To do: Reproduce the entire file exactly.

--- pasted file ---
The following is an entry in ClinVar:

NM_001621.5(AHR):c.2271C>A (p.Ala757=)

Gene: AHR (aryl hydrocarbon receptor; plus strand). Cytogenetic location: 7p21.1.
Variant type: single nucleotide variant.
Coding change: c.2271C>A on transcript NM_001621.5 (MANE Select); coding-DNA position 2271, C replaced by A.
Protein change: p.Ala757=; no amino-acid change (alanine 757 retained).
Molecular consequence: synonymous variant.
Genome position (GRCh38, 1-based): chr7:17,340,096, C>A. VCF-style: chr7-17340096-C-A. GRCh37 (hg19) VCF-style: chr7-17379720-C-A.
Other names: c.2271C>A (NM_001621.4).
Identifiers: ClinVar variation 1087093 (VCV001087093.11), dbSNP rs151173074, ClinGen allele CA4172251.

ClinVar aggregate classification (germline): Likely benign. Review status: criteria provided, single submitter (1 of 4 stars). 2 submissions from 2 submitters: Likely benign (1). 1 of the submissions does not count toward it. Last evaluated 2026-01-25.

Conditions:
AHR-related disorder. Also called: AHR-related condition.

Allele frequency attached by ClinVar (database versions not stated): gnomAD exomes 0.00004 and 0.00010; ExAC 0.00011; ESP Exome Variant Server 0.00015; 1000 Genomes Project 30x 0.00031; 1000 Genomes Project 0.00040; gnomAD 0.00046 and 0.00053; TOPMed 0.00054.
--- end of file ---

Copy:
The following is an entry in ClinVar:

NM_001621.5(AHR):c.2271C>A (p.Ala757=)

Gene: AHR (aryl hydrocarbon receptor; plus strand). Cytogenetic location: 7p21.1.
Variant type: single nucleotide variant.
Coding change: c.2271C>A on transcript NM_001621.5 (MANE Select); coding-DNA position 2271, C replaced by A.
Protein change: p.Ala757=; no amino-acid change (alanine 757 retained).
Molecular consequence: synonymous variant.
Genome position (GRCh38, 1-based): chr7:17,340,096, C>A. VCF-style: chr7-17340096-C-A. GRCh37 (hg19) VCF-style: chr7-17379720-C-A.
Other names: c.2271C>A (NM_001621.4).
Identifiers: ClinVar variation 1087093 (VCV001087093.11), dbSNP rs151173074, ClinGen allele CA4172251.

ClinVar aggregate classification (germline): Likely benign. Review status: criteria provided, single submitter (1 of 4 stars). 2 submissions from 2 submitters: Likely benign (1). 1 of the submissions does not count toward it. Last evaluated 2026-01-25.

Conditions:
AHR-related disorder. Also called: AHR-related condition.

Allele frequency attached by ClinVar (database versions not stated): gnomAD exomes 0.00004 and 0.00010; ExAC 0.00011; ESP Exome Variant Server 0.00015; 1000 Genomes Project 30x 0.00031; 1000 Genomes Project 0.00040; gnomAD 0.00046 and 0.00053; TOPMed 0.00054.